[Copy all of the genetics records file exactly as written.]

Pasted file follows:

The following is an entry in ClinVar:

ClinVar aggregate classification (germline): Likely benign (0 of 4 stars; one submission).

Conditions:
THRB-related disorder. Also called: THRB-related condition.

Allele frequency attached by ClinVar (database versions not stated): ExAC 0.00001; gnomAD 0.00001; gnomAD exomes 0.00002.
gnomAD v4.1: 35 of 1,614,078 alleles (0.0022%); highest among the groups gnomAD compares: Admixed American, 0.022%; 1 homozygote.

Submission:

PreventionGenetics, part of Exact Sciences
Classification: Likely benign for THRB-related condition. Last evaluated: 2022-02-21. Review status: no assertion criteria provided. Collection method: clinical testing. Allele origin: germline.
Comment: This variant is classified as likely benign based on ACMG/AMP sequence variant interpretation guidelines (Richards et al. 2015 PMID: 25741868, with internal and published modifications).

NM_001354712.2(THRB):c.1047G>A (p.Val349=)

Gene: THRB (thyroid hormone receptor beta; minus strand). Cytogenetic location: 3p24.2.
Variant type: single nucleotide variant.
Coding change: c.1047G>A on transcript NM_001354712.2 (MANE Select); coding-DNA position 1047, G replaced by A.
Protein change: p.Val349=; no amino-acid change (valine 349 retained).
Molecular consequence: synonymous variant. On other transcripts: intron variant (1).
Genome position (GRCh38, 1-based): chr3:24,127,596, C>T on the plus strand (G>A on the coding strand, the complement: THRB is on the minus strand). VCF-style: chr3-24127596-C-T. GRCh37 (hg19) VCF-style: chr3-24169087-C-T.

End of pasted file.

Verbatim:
The following is an entry in ClinVar:

ClinVar aggregate classification (germline): Likely benign (0 of 4 stars; one submission).

Conditions:
THRB-related disorder. Also called: THRB-related condition.

Allele frequency attached by ClinVar (database versions not stated): ExAC 0.00001; gnomAD 0.00001; gnomAD exomes 0.00002.
gnomAD v4.1: 35 of 1,614,078 alleles (0.0022%); highest among the groups gnomAD compares: Admixed American, 0.022%; 1 homozygote.

Submission:

PreventionGenetics, part of Exact Sciences
Classification: Likely benign for THRB-related condition. Last evaluated: 2022-02-21. Review status: no assertion criteria provided. Collection method: clinical testing. Allele origin: germline.
Comment: This variant is classified as likely benign based on ACMG/AMP sequence variant interpretation guidelines (Richards et al. 2015 PMID: 25741868, with internal and published modifications).

NM_001354712.2(THRB):c.1047G>A (p.Val349=)

Gene: THRB (thyroid hormone receptor beta; minus strand). Cytogenetic location: 3p24.2.
Variant type: single nucleotide variant.
Coding change: c.1047G>A on transcript NM_001354712.2 (MANE Select); coding-DNA position 1047, G replaced by A.
Protein change: p.Val349=; no amino-acid change (valine 349 retained).
Molecular consequence: synonymous variant. On other transcripts: intron variant (1).
Genome position (GRCh38, 1-based): chr3:24,127,596, C>T on the plus strand (G>A on the coding strand, the complement: THRB is on the minus strand). VCF-style: chr3-24127596-C-T. GRCh37 (hg19) VCF-style: chr3-24169087-C-T.